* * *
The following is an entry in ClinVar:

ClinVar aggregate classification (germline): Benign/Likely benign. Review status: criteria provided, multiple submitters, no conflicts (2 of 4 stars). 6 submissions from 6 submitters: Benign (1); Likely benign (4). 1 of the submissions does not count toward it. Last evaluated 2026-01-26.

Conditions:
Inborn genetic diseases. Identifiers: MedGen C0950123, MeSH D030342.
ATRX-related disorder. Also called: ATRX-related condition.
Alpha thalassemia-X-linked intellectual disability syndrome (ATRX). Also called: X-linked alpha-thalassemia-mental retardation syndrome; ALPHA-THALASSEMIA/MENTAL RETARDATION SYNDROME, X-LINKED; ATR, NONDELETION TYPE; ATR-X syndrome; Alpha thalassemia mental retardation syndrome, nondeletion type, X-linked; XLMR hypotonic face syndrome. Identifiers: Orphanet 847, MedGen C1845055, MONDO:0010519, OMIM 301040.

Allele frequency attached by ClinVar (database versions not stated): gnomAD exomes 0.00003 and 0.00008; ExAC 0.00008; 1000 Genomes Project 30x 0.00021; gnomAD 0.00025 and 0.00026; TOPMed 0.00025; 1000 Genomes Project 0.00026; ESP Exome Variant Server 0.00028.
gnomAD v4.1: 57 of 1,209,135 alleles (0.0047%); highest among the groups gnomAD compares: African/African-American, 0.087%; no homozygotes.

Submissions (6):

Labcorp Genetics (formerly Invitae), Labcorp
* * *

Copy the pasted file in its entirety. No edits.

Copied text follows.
The following is an entry in ClinVar:

ClinVar aggregate classification (germline): Benign/Likely benign. Review status: criteria provided, multiple submitters, no conflicts (2 of 4 stars). 6 submissions from 6 submitters: Benign (1); Likely benign (4). 1 of the submissions does not count toward it. Last evaluated 2026-01-26.

Conditions:
Inborn genetic diseases. Identifiers: MedGen C0950123, MeSH D030342.
ATRX-related disorder. Also called: ATRX-related condition.
Alpha thalassemia-X-linked intellectual disability syndrome (ATRX). Also called: X-linked alpha-thalassemia-mental retardation syndrome; ALPHA-THALASSEMIA/MENTAL RETARDATION SYNDROME, X-LINKED; ATR, NONDELETION TYPE; ATR-X syndrome; Alpha thalassemia mental retardation syndrome, nondeletion type, X-linked; XLMR hypotonic face syndrome. Identifiers: Orphanet 847, MedGen C1845055, MONDO:0010519, OMIM 301040.

Allele frequency attached by ClinVar (database versions not stated): gnomAD exomes 0.00003 and 0.00008; ExAC 0.00008; 1000 Genomes Project 30x 0.00021; gnomAD 0.00025 and 0.00026; TOPMed 0.00025; 1000 Genomes Project 0.00026; ESP Exome Variant Server 0.00028.
gnomAD v4.1: 57 of 1,209,135 alleles (0.0047%); highest among the groups gnomAD compares: African/African-American, 0.087%; no homozygotes.

Submissions (6):

Labcorp Genetics (formerly Invitae), Labcorp